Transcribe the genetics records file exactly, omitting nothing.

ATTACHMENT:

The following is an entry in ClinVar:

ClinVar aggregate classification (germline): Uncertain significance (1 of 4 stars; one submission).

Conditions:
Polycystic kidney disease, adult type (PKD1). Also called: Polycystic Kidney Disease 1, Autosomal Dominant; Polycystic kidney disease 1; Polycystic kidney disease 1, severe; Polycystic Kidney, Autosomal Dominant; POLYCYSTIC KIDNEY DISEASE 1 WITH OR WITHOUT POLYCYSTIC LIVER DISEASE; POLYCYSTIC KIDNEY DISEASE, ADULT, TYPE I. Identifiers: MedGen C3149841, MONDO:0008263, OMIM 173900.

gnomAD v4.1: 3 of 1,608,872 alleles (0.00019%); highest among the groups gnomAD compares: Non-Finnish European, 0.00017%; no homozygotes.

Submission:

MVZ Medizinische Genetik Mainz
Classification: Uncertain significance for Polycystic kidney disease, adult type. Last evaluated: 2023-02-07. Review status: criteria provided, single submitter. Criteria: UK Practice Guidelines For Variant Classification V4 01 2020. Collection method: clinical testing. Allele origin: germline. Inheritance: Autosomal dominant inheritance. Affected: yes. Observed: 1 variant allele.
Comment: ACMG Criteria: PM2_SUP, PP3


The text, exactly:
The following is an entry in ClinVar:

ClinVar aggregate classification (germline): Uncertain significance (1 of 4 stars; one submission).

Conditions:
Polycystic kidney disease, adult type (PKD1). Also called: Polycystic Kidney Disease 1, Autosomal Dominant; Polycystic kidney disease 1; Polycystic kidney disease 1, severe; Polycystic Kidney, Autosomal Dominant; POLYCYSTIC KIDNEY DISEASE 1 WITH OR WITHOUT POLYCYSTIC LIVER DISEASE; POLYCYSTIC KIDNEY DISEASE, ADULT, TYPE I. Identifiers: MedGen C3149841, MONDO:0008263, OMIM 173900.

gnomAD v4.1: 3 of 1,608,872 alleles (0.00019%); highest among the groups gnomAD compares: Non-Finnish European, 0.00017%; no homozygotes.

Submission:

MVZ Medizinische Genetik Mainz
Classification: Uncertain significance for Polycystic kidney disease, adult type. Last evaluated: 2023-02-07. Review status: criteria provided, single submitter. Criteria: UK Practice Guidelines For Variant Classification V4 01 2020. Collection method: clinical testing. Allele origin: germline. Inheritance: Autosomal dominant inheritance. Affected: yes. Observed: 1 variant allele.
Comment: ACMG Criteria: PM2_SUP, PP3